- Our Town
Alcohol sped up man’s death from hypothermia
Cory Jarock had more than four times the legal driving limit for alcohol in his blood when he was kicked out of an Invermere house party in April 2012, a trial has heard.
Jarock died of hypothermia in the driveway of a home in Invermere on April 3, 2012. Brian Panebianco has been charged with manslaughter in Jarock's death, and his trial is underway in Cranbrook Supreme Court this week and next before a 14-person jury.
On Wednesday, Jan. 15, an RCMP forensic toxicologist testified that samples of blood, urine and eye fluid taken from Jarock showed extremely high levels of intoxication.
Heather Dinn found that Jarock's blood sample had a concentration of 284 milligrams in 100 millilitres of blood. The legal limit for driving is 80 milligrams blood alcohol content.
But Jarock's urine showed an alcohol content of 490 milligrams.
Dinn said that the higher alcohol content in his urine suggests that Jarock stopped drinking some time before he died as his body had started to break down the alcohol.
Crown prosecutor Lynal Doerksen asked Dinn to calculate what Jarock’s blood alcohol content would have been five hours before he died, assuming that’s when he stopped drinking.
She estimated that his blood alcohol content at that time would have been between 334 and 384 milligrams per 100 millilitres, more than four times the legal limit for driving.
Dinn said that blood alcohol content would represent about nine cans of beer in an hour, plus one beer for every hour he had been drinking. If he had been drinking for four hours, for instance, he would have drunk 12 beer in that time.
She testified that a social drinker – someone who consumes no more than 14 standard drinks a week – could die of alcohol consumption at about 350 milligrams.
Dinn said Jarock’s blood alcohol level would be “of concern for anyone”, even someone with a high alcohol tolerance. “Certainly it is a very high concentration and a person may die,” she said.
However, forensic pathologist Dr. William Currie testified that it was not alcohol that killed Jarock but exposure and hypothermia. Currie said there was no evidence that Jarock had vomited, and his body had begun to absorb the alcohol before he died.
“(That level of intoxication) can kill some people,” said Currie. “It didn’t kill him because he then metabolized it down to the 200s.”
The temperature overnight on April 2 to 3, 2012 dropped to minus 1.7 degrees Celsius, and Currie testified that someone can die of exposure in temperatures colder than plus 10 degrees Celsius.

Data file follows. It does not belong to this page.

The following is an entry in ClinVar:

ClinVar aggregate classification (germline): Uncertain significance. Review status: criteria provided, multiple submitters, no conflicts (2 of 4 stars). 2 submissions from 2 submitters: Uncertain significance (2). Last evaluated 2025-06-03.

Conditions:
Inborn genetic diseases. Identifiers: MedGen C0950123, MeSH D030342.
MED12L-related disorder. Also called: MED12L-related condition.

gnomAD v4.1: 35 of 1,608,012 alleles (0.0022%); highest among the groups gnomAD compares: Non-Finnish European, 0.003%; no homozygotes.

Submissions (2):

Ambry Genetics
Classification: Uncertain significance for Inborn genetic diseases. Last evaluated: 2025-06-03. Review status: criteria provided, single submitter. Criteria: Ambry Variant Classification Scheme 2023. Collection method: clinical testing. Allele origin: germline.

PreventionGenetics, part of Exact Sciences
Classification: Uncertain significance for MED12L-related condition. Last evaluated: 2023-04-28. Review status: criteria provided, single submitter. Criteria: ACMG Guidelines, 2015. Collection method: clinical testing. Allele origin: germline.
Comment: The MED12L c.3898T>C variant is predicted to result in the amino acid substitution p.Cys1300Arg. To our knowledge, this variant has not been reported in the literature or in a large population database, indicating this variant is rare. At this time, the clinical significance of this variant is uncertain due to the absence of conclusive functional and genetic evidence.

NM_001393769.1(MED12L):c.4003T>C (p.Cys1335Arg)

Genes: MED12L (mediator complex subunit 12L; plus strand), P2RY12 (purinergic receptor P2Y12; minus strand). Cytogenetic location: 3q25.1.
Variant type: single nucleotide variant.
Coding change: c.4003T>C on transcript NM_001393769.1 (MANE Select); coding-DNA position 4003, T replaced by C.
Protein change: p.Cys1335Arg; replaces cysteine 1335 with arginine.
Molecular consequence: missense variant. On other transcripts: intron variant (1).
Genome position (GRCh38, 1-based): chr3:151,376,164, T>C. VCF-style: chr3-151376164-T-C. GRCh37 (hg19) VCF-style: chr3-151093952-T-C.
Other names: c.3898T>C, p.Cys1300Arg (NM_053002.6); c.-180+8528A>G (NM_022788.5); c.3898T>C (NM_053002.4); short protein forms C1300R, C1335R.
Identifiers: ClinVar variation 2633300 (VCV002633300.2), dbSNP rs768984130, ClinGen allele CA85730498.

He found abrasions caused by exposure on Jarock’s body, and his heart and brain were consistent with hypothermia. Jarock had also removed some of his clothing before he died – a paradoxical symptom of hypothermia.
The alcohol Jarock had consumed heightened the effects of hypothermia, Currie went on, as alcohol causes the blood vessels to dilate and the body temperature drops faster.
Crown counsel Doerksen asked Currie what would have happened if it had been 20 degrees outside that night.
“He’d be sore the next day and he’d have a shiner, but he wouldn’t be dead,” said Currie.
Defense counsel Greg Sawchuk asked if someone in similar circumstances but without alcohol in the blood would also have died from hypothermia. They would have, Currie said, if they weren’t able to get inside.
Currie also described other injuries on Jarock’s body, including multiple abrasions that appeared to have been caused by the man stumbling and falling on pavement. There was also blunt force trauma to Jarock’s forehead, cheek, neck, shoulder and back that were not consistent with a fall. The bruises on Jarock’s face corresponded to some bruising on his brain and likely caused a concussion.
However, Currie testified, none of those injuries were severe enough to directly cause Jarock’s death.
Brian Panebianco faces charges of manslaughter, criminal negligence causing death, assault causing bodily harm and robbery in connection with Jarock’s death.
A criminal trial continues Thursday in Cranbrook Supreme Court.